Jun Takahashi is the creative polymath behind cult label UNDERCOVER. Born and raised in Tokyo, the Japanese designer’s heritage, alongside some fairly eclectic influences, have been woven into UNDERCOVER’s DNA since it was founded back in 1990. And the label remains a pure expression of his creative spirit to this day.
Having studied at Tokyo’s prestigious Bunka Fashion College, it was upon graduating in 1988 that Takahashi discovered Malcolm McLaren, Vivienne Westwood and London’s by-then well-established punk scene. His love of the brand prompted him to create Seditionaries – a book documenting his and Hiroshi Fujiwara’s vast private collection of Seditionaries clothing. It also led to his becoming the lead singer of punk-rock cover band Tokyo Sex Pistols and to launch his first clothing line AFFA (Anarchy Forever Forever Anarchy). It’s a scene that has inspired him and his Undercover collections ever since.
With meticulous attention to detail, an artisan approach and deep affection for art and music (think co-labs with Cindy Sherman and pieces riffing off the work of Patti Smith, Joy Division, David Bowie, Nirvana and Talking Heads) – Jun has long been joining the dots between mainstream and underground culture.
For his SS20 collection shown in Paris, Jun enlisted legendary American artist Cindy Sherman for a second collaboration. The collection found itself in a darker, sleeker place than previous seasons, playing out as an all-black offering of slick tailored suits and silk pieces featuring prints from Cindy Sherman’s Untitled Film Stills series taken between 1977 and 1980.
Jun’s love of all things dark and mysterious is evident in his stores too, in which delicate jewellery and accessories hang atop decaying skulls and roses surrounded by taxidermy crows, beetles and moths. But perhaps what’s most surprising about UNDERCOVER is that until this week, it has never traded online.
Having worked with the strapline, “We Make Noise Not Clothes” for 29 years, it’s rather surprising they’ve not done it sooner.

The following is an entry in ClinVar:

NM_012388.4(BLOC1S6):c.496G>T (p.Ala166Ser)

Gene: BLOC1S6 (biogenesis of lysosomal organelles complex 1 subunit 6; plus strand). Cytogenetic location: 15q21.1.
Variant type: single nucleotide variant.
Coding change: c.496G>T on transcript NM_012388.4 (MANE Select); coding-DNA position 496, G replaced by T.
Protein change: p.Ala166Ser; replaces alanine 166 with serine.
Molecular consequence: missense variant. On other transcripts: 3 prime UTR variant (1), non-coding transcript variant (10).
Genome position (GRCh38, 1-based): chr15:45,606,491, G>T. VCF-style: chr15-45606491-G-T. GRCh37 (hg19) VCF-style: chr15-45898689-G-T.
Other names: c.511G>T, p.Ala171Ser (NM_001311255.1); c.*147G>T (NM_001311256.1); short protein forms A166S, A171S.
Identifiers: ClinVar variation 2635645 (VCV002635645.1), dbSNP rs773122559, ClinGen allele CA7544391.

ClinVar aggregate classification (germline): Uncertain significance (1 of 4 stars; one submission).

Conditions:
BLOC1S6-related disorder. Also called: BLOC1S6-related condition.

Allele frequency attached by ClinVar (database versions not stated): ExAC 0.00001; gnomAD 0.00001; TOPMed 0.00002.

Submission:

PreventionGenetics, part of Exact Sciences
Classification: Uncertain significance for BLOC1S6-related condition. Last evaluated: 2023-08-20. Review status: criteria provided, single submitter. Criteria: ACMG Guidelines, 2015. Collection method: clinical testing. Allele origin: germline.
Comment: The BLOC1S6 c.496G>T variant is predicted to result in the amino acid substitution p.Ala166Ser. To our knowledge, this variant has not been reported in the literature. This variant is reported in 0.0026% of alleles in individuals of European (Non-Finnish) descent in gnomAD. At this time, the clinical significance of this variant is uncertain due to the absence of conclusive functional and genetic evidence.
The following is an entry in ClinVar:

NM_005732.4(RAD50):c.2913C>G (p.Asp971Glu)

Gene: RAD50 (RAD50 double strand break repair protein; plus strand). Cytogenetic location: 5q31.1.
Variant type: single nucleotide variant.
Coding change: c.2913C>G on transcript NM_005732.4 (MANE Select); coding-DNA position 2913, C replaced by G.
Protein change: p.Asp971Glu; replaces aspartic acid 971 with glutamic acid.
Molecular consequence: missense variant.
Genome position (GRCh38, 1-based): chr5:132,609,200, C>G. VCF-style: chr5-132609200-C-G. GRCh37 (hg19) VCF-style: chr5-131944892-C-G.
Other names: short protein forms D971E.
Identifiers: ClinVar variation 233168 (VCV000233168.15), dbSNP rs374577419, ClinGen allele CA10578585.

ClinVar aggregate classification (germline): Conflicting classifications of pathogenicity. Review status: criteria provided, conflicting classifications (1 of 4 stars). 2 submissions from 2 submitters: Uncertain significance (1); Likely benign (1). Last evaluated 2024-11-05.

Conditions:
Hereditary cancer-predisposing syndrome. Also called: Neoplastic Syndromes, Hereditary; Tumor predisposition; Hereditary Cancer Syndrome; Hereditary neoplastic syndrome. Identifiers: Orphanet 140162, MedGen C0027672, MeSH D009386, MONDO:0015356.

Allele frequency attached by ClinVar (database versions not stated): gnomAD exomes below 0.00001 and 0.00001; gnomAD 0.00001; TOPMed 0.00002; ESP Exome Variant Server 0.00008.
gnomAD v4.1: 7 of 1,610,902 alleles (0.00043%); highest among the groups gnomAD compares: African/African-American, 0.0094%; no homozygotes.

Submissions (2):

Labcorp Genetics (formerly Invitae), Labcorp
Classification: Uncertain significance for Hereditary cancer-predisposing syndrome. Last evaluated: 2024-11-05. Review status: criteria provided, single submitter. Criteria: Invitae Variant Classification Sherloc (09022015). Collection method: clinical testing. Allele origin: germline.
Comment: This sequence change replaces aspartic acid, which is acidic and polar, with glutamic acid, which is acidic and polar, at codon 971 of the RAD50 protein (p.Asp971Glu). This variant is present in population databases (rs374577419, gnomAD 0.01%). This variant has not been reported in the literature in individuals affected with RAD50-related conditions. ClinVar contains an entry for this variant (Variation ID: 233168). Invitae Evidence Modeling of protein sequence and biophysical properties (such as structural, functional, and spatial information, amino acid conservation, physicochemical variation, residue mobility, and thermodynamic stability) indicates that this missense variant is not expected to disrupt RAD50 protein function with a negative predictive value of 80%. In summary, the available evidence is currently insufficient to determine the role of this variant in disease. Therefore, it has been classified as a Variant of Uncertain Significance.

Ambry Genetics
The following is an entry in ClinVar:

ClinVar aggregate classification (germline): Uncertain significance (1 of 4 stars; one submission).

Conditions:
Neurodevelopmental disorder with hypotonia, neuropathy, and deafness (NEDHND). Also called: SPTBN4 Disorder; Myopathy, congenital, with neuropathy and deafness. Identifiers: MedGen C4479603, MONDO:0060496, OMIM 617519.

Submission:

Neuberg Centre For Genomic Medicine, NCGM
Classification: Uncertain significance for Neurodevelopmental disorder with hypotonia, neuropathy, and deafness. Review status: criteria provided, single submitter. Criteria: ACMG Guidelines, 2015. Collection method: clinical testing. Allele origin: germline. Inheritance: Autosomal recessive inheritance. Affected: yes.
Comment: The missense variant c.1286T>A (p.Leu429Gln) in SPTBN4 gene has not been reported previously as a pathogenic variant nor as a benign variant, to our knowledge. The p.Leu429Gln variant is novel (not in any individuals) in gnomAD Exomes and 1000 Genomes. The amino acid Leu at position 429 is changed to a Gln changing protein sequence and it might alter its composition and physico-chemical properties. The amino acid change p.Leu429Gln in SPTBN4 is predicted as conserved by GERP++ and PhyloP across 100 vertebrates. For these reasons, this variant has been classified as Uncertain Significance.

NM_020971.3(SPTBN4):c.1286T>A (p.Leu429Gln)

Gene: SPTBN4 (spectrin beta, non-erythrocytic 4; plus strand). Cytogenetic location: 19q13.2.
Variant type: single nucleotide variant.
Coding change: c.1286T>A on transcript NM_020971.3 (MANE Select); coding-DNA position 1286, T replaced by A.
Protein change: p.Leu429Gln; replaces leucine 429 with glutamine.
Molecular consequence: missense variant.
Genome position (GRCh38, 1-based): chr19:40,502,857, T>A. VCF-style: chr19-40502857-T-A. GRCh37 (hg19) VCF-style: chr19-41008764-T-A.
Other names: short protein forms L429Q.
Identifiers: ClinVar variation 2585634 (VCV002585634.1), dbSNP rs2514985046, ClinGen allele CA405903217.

The Face caught up with Mr Takahashi to discuss his punk origins, the art of collaboration, and UNDERCOVER’s evolution into the cult name we know and love today.
Hi Jun, what have you been up to for the last few weeks?
I’ve been having a meaningful time.
The atmosphere at your most recent menswear show felt moodier than previous seasons, why the change?
I wanted a new challenge for myself. I wanted to break away from the streetwear boom that has spread through the streets.
Your SS20 collection revisited the work of Cindy Sherman, you must be a big fan?
I am a fan of her work, especially her images that express a mix of madness and humour. We’re also friends on a personal level. Two years ago we collaborated on a women’s collection, but this time her work closely matched the theme we had going for our men’s collection. I also wanted to wear her work myself.
What’s your approach to collaboration?
I only collaborate with those who have something we don’t. I believe that mutually respective relationships are the most important. The design process varies depending on the season or the theme.
Do you have a go-to source of inspiration when designing new products?
The sensibility and intuition that I was born with.
The punk era was hugely influential for you when you started UNDERCOVER – and created the incredible Seditionaries book with Hiroshi Fujiwara – does it still influence you today?
My philosophy of breaking down stereotypes remains unchanged. Hiroshi and I were long-time collectors of Seditionaries. We made the book hoping to give lots of people the opportunity to see the brilliant clothes that influenced us in our adolescence. When I was studying design, I was somewhat forced to be in the band. It wasn’t something that I intentionally chose to start.
How do you think UNDERCOVER has evolved and adapted since its inception in 1990?
It has been naturally changing along with the flow of my thoughts. Even now, I still have no clue what the future holds.
Tell us about the UNDERCOVER Records concept. You’ve collaborated with Thom Yorke, Zomby and Mars 89 – what do they share with you and the brand?
It started with imaginary bands that I created, then little by little it has developed and now we are actually making music. All those artists have their own world views, they have own way of approaching things, and are unique in their own ways.
Your love of music has always been at the forefront of what you do, what do you listen to when you wake up, in the studio and on the road?
I don’t listen to music when I wake up. I want to listen to it when when I’m driving to the studio, but because my car is vintage the sound doesn’t work well so I can’t. In my studio, I check and listen to new releases online everyday. I also play old vinyls too. When I have time, I DJ by myself with the equipment in my studio.